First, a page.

With the dawn of the 19th century, reports began to spread of outpourings and manifestations of the Holy Spirit, especially along the American frontier, as the United States pushed its rugged boundaries westward.

In particular, revival historians point to the watershed nature of the camp meetings orchestrated by Rev. James McGready in June 1800. In the aftermath of the gatherings in Red River, Kentucky, news spread of powerful visitations of the Holy Spirit that were strikingly reminiscent of the wonders of the early church's Pentecost celebrations.

In late July 1800, McGready staged another gathering in nearby Gasper River. This time, as many as 8,000 people arrived from distances as far away as 100 miles, giving rise to the term camp meeting, according to historical accounts.

Then, in 1801, Rev. Barton Stone organized the mammoth Cane Ridge Revival, which attracted more than 10,000 visitors from as far away as Ohio and Tennessee.
The revival, along a ridge Daniel Boone named inside Bourbon County, was famed for its palpable fervor and enthusiasm, according to documents.

"The reputation was that God was on the move," said Bakke. "The Holy Spirit was so powerful upon this place."

In particular, as the Holy Spirit swept across the crowds, waves of participants collapsed to the ground, including a 7-year-old girl. When she eventually rose with a radiant face, she exhorted onlookers by reciting Scriptures for hours.

"I could go on," Bakke said.

Out of the severity of frontier life, a major awakening spread across the nation's remote corridor for decades and gave rise to a series of churches, denominations, schools, and hospitals.

In an article for Revive Magazine, Bakke pointed out how the leaders that sparked the Second Great Awakening focused on three main elements: united prayer, prolonged gatherings (semi-annual and annual camp meetings), and intense, frequent Gospel proclamation.

"They entered into covenants of prayer, leading their churches to set aside specific days of prayer and specific times to pray," wrote Bakke. "In particular, they asked believers to pray at sundown on Saturday evenings and at sunrise Sunday mornings for the outpouring of God's Spirit on the preaching of His Word at Sunday services, and for the salvation of the lost. They also set aside days to fast once a month, to unite as believers in a town or area for corporate prayer for an extraordinary work of the Spirit."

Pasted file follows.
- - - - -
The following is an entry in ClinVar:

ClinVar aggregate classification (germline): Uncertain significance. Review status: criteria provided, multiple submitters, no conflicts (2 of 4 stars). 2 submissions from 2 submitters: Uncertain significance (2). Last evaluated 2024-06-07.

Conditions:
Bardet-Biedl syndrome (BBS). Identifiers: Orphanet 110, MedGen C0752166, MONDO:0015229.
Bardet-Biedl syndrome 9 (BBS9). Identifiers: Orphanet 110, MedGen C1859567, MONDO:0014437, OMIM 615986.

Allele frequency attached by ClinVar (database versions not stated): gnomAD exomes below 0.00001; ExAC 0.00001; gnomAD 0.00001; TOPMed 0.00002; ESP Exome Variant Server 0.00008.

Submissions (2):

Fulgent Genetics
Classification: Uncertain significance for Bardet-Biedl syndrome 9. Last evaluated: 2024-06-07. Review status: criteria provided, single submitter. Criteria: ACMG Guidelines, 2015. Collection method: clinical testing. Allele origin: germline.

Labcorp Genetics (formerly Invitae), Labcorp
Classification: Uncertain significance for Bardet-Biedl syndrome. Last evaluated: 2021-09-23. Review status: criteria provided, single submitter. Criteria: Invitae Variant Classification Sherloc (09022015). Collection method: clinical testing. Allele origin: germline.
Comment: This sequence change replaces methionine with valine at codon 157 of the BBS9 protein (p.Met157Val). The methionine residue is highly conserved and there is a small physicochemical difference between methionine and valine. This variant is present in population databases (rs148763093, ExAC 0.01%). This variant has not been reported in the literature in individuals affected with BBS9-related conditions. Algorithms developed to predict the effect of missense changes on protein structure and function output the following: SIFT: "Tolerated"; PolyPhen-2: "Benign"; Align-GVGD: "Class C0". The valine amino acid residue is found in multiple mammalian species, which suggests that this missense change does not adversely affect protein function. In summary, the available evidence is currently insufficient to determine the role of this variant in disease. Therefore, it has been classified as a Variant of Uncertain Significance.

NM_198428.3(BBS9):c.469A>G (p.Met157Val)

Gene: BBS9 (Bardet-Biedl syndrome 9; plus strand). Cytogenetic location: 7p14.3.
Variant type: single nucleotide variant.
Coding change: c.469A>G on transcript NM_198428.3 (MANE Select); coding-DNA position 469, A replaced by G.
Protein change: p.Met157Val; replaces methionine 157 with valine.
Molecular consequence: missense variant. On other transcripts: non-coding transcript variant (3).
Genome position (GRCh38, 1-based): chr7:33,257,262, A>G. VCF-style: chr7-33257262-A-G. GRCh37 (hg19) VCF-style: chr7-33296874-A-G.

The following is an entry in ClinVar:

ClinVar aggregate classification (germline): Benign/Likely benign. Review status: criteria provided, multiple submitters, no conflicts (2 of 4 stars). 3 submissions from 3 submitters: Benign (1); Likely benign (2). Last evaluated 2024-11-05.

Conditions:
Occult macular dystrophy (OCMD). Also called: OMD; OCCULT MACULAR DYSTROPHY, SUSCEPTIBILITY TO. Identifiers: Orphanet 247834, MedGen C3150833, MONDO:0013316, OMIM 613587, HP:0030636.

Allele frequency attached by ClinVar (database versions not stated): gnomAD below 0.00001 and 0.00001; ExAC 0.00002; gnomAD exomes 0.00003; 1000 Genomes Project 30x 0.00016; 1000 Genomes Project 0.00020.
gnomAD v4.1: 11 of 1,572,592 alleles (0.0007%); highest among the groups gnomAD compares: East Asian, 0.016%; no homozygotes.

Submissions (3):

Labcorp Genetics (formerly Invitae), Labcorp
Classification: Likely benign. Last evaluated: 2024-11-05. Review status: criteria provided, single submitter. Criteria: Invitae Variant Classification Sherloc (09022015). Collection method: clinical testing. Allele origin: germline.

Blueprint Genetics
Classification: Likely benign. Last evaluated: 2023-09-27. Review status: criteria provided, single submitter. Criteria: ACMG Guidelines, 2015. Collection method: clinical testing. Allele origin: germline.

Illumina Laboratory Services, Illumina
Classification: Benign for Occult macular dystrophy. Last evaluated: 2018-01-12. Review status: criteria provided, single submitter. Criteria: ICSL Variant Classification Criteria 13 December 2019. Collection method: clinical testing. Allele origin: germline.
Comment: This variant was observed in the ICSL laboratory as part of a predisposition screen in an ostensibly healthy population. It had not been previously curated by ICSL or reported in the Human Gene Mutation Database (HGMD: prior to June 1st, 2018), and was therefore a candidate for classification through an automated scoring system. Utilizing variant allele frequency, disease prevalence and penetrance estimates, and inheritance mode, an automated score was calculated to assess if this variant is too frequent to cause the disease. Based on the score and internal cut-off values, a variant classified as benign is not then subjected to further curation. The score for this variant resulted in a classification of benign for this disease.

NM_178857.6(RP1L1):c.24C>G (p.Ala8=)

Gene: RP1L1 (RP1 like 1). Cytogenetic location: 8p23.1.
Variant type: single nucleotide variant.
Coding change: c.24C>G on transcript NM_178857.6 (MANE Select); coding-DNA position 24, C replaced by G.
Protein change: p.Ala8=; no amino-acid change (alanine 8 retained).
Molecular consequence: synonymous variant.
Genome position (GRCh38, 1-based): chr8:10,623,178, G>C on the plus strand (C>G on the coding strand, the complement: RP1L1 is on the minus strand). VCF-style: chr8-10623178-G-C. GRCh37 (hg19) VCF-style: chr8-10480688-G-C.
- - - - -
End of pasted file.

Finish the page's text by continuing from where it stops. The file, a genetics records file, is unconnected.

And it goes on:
"When God speaks, everything changes. He can transform any environment that we face."

As for our nation's current army of prayer warriors, "we face difficult days, racially across the country, and economically in certain portions of the country."

Still, believers can maintain confidence in the Lord they worship and adore.

"God has faced difficult times before, and He has been victorious over such times," Bakke said. "He can do so again today."

The challenge remains for modern believers, even in hostile settings, to sustain prayer as the heartbeat of all of their efforts. "We're a people of prayer. We're totally dependent on the work of the Holy Spirit," Bakke said. "Revival comes either by desperation or devastation."

As such, Bakke is encouraging believers and ministry leaders to embrace the centrality of the Holy Spirit's role in ushering revival. The longtime minister and broadcaster pointed to the energizing words of Ezekiel 36:26-27: "I will give you a new heart and put a new spirit in you; I will remove from you your heart of stone and give you a heart of flesh. And I will put my Spirit in you and move you to follow my decrees and be careful to keep my laws."

Believers should consider their labors to be a "work of the Holy Spirit or no work at all," Bakke said. "Apart from the work of the Spirit, there is no work at all."

After all, God sovereignly designed the transmission of the Gospel to be a partnership. "The first order of business is to be before His feet," Bakke said.

Bob Bakke is the teaching pastor of Hillside Church in Minnesota. He holds a doctorate in church history from Gordon-Conwell Theological Seminary and helped found the Global Day of Prayer, an initiative that included television, radio, and Internet broadcast outlets.